Woman says Texas abortion law prevented her from getting timely miscarriage care

Published: Jul. 18, 2022 at 11:27 AM EDT
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(CNN) - In the three weeks since the Supreme Court overturned a woman’s constitutional right to an abortion, uncertainty is growing about how the ruling will affect other pregnancy-related issues like fertility treatments, contraception, even miscarriage.

A woman in Texas said after finding out she had a miscarriage, her doctor refused to perform the necessary medical procedure, which means she carried her dead fetus for two weeks until she found a doctor who would help her.

Marlena Stell and Ab DeSilva have always wanted a little brother or sister for their daughter, Adelina. Instead, what they said they got was a nightmare because of a Texas anti-abortion law.

“I get so angry that I was treated this way because of laws that were passed by men who have never been pregnant and never will be,” Stell said.

Her nightmare started out as a dream come true. After months of trying, she became pregnant late last summer.

“We were super-excited because we didn’t think I could get pregnant,” Stell said.

An ultrasound at 7 and 1/2 weeks showed all was well. But at an ultrasound two weeks later showed something different.

“She said there is no heartbeat. There is no viable pregnancy,” Stell said.

Stell asked her doctor for a standard treatment: a surgery to remove the fetal remains. She said her doctor refused.

That surgery, commonly known as a D and C, is the same procedure used to abort a living fetus.

“She said, ‘Well, because of the new law that’s passed, you’re going to have to get another ultrasound for me to be able to even do anything for you,’” Stell said.

She said she was overwhelmed emotionally and physically. “The pain would get so severe, it would be hard to walk,” Stell said.

She went to get a second invasive ultrasound at an imaging center, describing it later in a YouTube video: “Someone shoves a wand in my in my sensitive area and tells me, ‘Hey, you lost your baby’ again. I shouldn’t have to go through that twice.”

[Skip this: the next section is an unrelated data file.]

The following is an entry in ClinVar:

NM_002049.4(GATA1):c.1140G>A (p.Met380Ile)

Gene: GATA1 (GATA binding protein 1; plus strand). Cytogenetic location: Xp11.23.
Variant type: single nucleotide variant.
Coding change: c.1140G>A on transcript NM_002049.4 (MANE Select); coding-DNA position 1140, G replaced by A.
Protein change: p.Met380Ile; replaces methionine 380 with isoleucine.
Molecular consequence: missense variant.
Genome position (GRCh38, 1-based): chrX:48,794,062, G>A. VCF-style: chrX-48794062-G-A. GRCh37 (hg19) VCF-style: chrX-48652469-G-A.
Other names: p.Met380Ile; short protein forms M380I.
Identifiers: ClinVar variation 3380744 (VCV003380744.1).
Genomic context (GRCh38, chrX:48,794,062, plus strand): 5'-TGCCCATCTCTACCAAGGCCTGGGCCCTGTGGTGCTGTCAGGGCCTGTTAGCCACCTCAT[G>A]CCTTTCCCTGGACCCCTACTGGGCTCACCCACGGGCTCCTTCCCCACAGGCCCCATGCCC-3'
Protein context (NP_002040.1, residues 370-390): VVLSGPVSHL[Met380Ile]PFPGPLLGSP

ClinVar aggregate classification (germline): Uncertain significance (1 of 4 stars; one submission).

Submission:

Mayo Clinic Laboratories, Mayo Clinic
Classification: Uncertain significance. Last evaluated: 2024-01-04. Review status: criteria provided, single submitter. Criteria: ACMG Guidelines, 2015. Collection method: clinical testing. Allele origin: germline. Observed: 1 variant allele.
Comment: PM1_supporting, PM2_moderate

She added, “It was gut-wrenching, sorry, ‘cause you already know what you’re going to see. It’s just like, seeing it twice, being told that you’re not going to be a mom.”

It was still not enough to get her doctor to give her medical care. Stell had to get yet another ultrasound showing her dead fetus.

She was walking around carrying a dead fetus “and just emotionally carrying it around and just knowing that there’s nothing you could do. It just feels very ... it’s like I can’t grieve or move past it because I’m just walking around carrying it.”

Dr. Lillian Schapiro, who has been an OB-GYN in Atlanta for more than 30 years, said carrying around a dead fetus is also dangerous to the mother.

“She can develop an infection that can make her sterile and never able to have children again,” she said.

Or even worse. “When the baby dies inside, the baby starts to release parts of its tissue that can get into the mother’s blood supply. It can cause organ failure. It can cause death,” Schapiro said.

In Texas and some other states, a doctor who does the right thing and surgically removes a dead fetus could be vulnerable to an expensive lawsuit.

“Any private citizen can walk into court and say ‘I think Dr. Smith performed an abortion,’” said Stephen Vladeck, a law professor at the University of Texas.

Citizens are incentivized to bring such cases. They can win more than $10,000.

And even when doctors can prove the fetus was dead, the doctor still has to be responsible for their own legal fees.

“They’re going to lose even though they win, and that’s the chilling effect. They face this specter of potentially endless, ruinous litigation, that they just can’t stop, they can’t avoid, they can’t pre-empt,” Vladeck said.

Stell did finally manage to find a doctor to perform her D and C, but it took two weeks. She said she worries the nightmare could happen to her again.

Stell said she isn’t trying to get pregnant again.

“I’m worried about getting infected, have something happen to me. And then my daughter’s left without her mom,” she said.

Now they’re contemplating moving away from Texas, away from their extended family, just so they can try to get pregnant again.

Texas filed a lawsuit last week challenging an executive order by President Joe Biden giving hospitals the right to pre-empt state abortion restrictions when there’s an emergency.

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